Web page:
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Siang Heng Chinese Physician & Acupuncturist Center

Medical center in Parit Buntar, Malaysia

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Traditional Medicine

Traditional medicine refers to health practices, approaches, knowledge, and beliefs incorporating plant, animal, and mineral-based medicines, spiritual therapies, manual techniques, and exercises, applied singularly or in combination to treat, diagnose and prevent illnesses or maintain well-being.

Traditional Medical Doctor

Traditional doctors are healthcare professionals who are associated with conventional medicine. They have a degree in medicine, and they may specialize in a particular field. These are your pediatricians, cardiologists, and orthopedists.

They are trained to diagnose and treat a range of conditions. Treatments may include acupuncture, herbal medicine, remedial massage, exercise and breathing therapy, and diet and lifestyle advice.

Traditional Alternative Medicine May Include:

-Acupuncture.

-Ayurveda.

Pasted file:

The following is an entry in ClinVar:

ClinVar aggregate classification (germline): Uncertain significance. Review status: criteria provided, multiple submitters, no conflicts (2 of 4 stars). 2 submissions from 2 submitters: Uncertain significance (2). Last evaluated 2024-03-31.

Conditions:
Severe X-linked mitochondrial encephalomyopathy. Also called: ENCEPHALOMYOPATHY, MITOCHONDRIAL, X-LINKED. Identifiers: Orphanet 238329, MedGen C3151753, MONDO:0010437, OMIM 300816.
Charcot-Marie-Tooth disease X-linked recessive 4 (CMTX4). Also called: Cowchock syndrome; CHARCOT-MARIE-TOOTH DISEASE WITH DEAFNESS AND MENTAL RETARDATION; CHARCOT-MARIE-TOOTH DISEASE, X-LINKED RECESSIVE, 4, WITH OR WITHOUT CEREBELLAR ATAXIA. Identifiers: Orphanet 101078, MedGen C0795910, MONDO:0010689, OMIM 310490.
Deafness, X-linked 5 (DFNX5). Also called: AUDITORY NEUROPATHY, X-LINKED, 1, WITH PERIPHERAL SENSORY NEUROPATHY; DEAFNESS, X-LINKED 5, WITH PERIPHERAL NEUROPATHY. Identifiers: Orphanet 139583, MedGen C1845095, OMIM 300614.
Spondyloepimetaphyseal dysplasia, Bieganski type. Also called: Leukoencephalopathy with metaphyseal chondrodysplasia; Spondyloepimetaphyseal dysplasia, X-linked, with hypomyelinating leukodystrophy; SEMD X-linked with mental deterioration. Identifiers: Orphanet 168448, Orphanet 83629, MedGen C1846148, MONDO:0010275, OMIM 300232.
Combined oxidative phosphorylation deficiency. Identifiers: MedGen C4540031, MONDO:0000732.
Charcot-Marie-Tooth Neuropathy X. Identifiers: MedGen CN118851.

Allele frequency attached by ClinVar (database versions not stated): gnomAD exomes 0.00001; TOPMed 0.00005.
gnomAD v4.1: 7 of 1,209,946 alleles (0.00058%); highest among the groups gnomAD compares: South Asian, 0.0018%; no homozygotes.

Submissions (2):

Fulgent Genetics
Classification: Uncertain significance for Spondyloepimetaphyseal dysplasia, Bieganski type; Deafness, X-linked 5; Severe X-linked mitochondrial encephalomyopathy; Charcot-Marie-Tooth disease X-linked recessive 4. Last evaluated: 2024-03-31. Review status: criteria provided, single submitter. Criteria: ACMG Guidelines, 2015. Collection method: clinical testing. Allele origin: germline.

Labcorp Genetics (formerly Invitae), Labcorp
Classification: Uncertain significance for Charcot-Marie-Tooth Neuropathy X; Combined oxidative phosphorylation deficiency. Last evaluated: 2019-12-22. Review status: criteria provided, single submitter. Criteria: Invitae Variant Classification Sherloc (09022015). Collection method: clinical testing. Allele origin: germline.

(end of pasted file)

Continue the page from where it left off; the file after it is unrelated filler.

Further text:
-Homeopathy.

-Naturopathy.

-Chinese or Oriental medicine.

Types of Complementary and Alternative Medicine

-Alternative medical systems,

-Mind-body interventions,

-Biologically based treatments,

-Manipulative and body-based methods, and.

-Energy therapies.

Acupuncture

A key component of traditional Chinese medicine, acupuncture is most commonly used to treat pain. Increasingly, it is being used for overall wellness, including stress management.

Types and Styles of Acupuncture

-Traditional Chinese Acupuncture.

-Japanese Style Acupuncture.

-Korean Acupuncture.

-Auricular Acupuncture.

-Laser Acupuncture.

-Teishein.

-Acupressure.

Acupuncture is used mainly to relieve discomfort associated with a variety of diseases and conditions, including:

-Chemotherapy-induced and postoperative nausea and vomiting.

-Dental pain.

-Headaches, including tension headaches and migraines.

-Labor pain.

-Low back pain.

-Neck pain.

-Osteoarthritis.

-Menstrual cramps.

-Respiratory disorders, such as allergic rhinitis

Choosing a Practitioner

If you’re considering acupuncture, take the same steps you would choose a doctor:

-Ask people you trust for recommendations.

-Check the practitioner’s training and credentials. Most states require that nonphysician acupuncturists pass an exam conducted by the National Certification Commission for Acupuncture and Oriental Medicine.

-Interview the practitioner. Ask what’s involved in the treatment, how likely it is to help your condition, and how much it will cost.

-Find out whether your insurance covers the treatment.

 

 

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